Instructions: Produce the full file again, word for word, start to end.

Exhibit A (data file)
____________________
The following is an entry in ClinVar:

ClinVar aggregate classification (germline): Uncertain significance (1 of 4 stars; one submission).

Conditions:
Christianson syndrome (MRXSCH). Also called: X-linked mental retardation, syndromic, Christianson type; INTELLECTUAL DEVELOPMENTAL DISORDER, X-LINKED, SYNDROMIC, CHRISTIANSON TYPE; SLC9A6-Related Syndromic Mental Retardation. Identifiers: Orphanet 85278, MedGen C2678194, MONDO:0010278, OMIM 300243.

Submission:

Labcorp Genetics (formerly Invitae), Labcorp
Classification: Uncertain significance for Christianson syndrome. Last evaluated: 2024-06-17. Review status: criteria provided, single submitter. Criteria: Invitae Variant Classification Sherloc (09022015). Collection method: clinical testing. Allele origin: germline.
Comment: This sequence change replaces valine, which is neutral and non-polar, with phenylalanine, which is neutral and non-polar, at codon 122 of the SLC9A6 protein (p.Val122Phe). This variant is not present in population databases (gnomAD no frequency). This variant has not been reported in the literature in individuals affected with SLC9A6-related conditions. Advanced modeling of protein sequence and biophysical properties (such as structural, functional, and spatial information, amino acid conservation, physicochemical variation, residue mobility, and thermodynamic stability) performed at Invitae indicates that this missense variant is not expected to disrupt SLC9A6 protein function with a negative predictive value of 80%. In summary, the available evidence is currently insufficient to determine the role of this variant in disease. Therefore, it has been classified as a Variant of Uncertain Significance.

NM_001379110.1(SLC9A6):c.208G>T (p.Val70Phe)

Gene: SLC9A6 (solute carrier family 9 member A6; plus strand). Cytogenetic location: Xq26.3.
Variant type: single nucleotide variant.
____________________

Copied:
The following is an entry in ClinVar:

ClinVar aggregate classification (germline): Uncertain significance (1 of 4 stars; one submission).

Conditions:
Christianson syndrome (MRXSCH). Also called: X-linked mental retardation, syndromic, Christianson type; INTELLECTUAL DEVELOPMENTAL DISORDER, X-LINKED, SYNDROMIC, CHRISTIANSON TYPE; SLC9A6-Related Syndromic Mental Retardation. Identifiers: Orphanet 85278, MedGen C2678194, MONDO:0010278, OMIM 300243.

Submission:

Labcorp Genetics (formerly Invitae), Labcorp
Classification: Uncertain significance for Christianson syndrome. Last evaluated: 2024-06-17. Review status: criteria provided, single submitter. Criteria: Invitae Variant Classification Sherloc (09022015). Collection method: clinical testing. Allele origin: germline.
Comment: This sequence change replaces valine, which is neutral and non-polar, with phenylalanine, which is neutral and non-polar, at codon 122 of the SLC9A6 protein (p.Val122Phe). This variant is not present in population databases (gnomAD no frequency). This variant has not been reported in the literature in individuals affected with SLC9A6-related conditions. Advanced modeling of protein sequence and biophysical properties (such as structural, functional, and spatial information, amino acid conservation, physicochemical variation, residue mobility, and thermodynamic stability) performed at Invitae indicates that this missense variant is not expected to disrupt SLC9A6 protein function with a negative predictive value of 80%. In summary, the available evidence is currently insufficient to determine the role of this variant in disease. Therefore, it has been classified as a Variant of Uncertain Significance.

NM_001379110.1(SLC9A6):c.208G>T (p.Val70Phe)

Gene: SLC9A6 (solute carrier family 9 member A6; plus strand). Cytogenetic location: Xq26.3.
Variant type: single nucleotide variant.